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Thoroughly Post-Victorian, Pre-Modern Beatrix
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Beatrix Potter's first "little book," The Tale of Peter Rabbit, was initially printed in 1901, the year Queen Victoria died. Victorian literary conventions were still in evidence at the turn of the century, and qualities in Potter's work derive from the Victorian culture in which she was immersed for the first half of her life. Such conventions evident in her tales contribute to her works' distinctive quality. There is, especially to us, a nineteenth-century quaintness to her children's tales, and since her books present a comparatively muted quality, contemporary readers often perceive of Potter's tales as merely charming stories for nursery children. With the tales' old-fashioned characteristics so apparent, readers may not think to agree with Humphrey Carpenter's assertion that Potter "belongs to the modern age rather than the Victorian" (296). Of course, Potter's prose is not wholly modern in style, nor does it dramatize disaffection, decadence, or despair, nor are her narrative techniques as radically experimental as is stream of consciousness. Yet Carpenter's conclusion is worth testing because Potter's contribution to the development of modern literature remains, for the most part, unacknowledged. When comparing her little books with the revolutionary ideas and styles of literature that began to appear around World War I, we find that, in numerous ways, Potter's unobtrusive, seemingly non-revolutionary children's books are texts that quietly challenge Victorian mores and literary styles. They are, actually, harbingers of modernism.

Since Ezra Pound's most famous manifesto of modernism includes the charge to "make it new," Potter's "newness" must be highlighted—a quality she herself did not trumpet. Features in Beatrix Potter's little books do anticipate what, during her lifetime, emerged as "modernism"; however, since her divergence from Victorian literary conventions are subtle, and they appear in a genre that is not considered "radical," they are less noticeable than reactions against Victorianism by contemporaries like Pound or subsequentmodernists like James Joyce, Gertrude Stein, Ernest Hemingway, or other writers of modernist literature for adults. Potter accomplished her "revolution" in genre, illustration, form, and prose much as Lewis Carroll did: quietly (Eaton 194).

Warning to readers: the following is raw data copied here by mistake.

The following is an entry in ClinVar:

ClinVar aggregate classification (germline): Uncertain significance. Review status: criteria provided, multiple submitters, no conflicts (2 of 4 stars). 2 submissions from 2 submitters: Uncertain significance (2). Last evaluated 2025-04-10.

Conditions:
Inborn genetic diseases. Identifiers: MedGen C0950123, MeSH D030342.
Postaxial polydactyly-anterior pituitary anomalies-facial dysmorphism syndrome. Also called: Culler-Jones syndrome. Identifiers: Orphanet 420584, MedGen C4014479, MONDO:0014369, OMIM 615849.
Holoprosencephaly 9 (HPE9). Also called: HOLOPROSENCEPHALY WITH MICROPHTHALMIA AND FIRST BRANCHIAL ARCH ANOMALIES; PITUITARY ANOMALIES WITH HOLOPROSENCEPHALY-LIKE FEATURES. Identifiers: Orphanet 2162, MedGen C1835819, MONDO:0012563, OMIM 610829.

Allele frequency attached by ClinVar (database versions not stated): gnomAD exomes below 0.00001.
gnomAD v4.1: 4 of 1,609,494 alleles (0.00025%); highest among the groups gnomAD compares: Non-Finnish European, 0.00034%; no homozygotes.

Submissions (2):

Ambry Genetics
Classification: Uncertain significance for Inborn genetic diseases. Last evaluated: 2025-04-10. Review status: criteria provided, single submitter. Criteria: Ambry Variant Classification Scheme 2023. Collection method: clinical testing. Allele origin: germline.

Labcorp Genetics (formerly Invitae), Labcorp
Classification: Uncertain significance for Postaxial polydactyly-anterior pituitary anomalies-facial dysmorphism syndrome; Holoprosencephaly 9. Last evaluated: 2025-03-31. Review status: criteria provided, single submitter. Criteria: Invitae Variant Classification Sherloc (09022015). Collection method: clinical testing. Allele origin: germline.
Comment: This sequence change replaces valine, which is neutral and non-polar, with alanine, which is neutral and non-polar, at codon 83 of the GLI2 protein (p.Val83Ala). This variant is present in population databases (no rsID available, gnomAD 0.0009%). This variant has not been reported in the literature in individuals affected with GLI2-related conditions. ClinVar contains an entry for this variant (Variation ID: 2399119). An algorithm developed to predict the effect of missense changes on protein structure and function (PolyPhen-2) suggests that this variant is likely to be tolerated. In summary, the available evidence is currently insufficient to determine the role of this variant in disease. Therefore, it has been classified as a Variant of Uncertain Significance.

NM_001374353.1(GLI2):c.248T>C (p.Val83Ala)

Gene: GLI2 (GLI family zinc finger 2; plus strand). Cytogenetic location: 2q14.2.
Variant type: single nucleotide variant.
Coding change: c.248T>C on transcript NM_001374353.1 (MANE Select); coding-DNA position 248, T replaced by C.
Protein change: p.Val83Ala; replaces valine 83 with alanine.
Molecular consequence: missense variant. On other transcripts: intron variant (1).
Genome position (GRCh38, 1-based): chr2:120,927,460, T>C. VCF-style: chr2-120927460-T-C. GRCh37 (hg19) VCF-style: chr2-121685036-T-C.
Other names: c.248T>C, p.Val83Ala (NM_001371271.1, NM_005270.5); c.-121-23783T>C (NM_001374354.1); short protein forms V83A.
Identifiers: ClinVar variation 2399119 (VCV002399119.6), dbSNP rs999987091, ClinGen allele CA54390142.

Indeed, part of the appeal and uniqueness of Beatrix Potter's little books is the merging of the Victorian with the modern. In one sense, this amalgamation contributes to the modernity of her works through the irony of rejecting traditional rhetoric and values via a seemingly traditional, utterly innocuous façade. The "new" quality of Potter's books primarily lay in the fact that they spoke directly to children and granted young readers an opportunity to explore their world and resist the confines of strict obedience. Her tales exhibit features that anticipate directions many writers of the modern era would, with great intensity, explore. Potter accomplishes this in multiple ways: she modifies genre, liberates highly wrought illustration from fussiness, simplifies book format, hones writing to sparse precision, celebrates anti-heroes, fashions ironic narrators, surprises with unconventional conclusions, and rejects cultural values of the Victorian age.

Potter's appealing artwork is the feature that first draws readers into her stories and demonstrates a lingering influence of the nineteenth century. True to her Victorian naturalist leanings, Potter depicts her animals' physical characteristics accurately rather than as stylized creations, evoking the nineteenth-century enthusiasm for natural history. Even combining the realistic with the imaginative—accurately depicted rabbits wearing jackets—does not radically break with the previous century's literary or visual trends in children's literature. Potter's interest in the natural world extended far beyond the governess-overseen lessons she received in her family's third-floor nursery during the final quarter of the Victorian era; as we now know, Potter studied fungi seriously enough to be considered a mycologist in terms of her depth of understanding and original research. While her scientific studies were quashed in the 1890s by male experts of the royal academies, botanical gardens, and natural history societies, her artwork's fidelity to precise representation of the living world remained. "Her characters are entirely animal," Nicholas Tucker states, "as befits a skilled natural historian, both in their looks and behaviour. They are also absolutely human in their clothes, language and...



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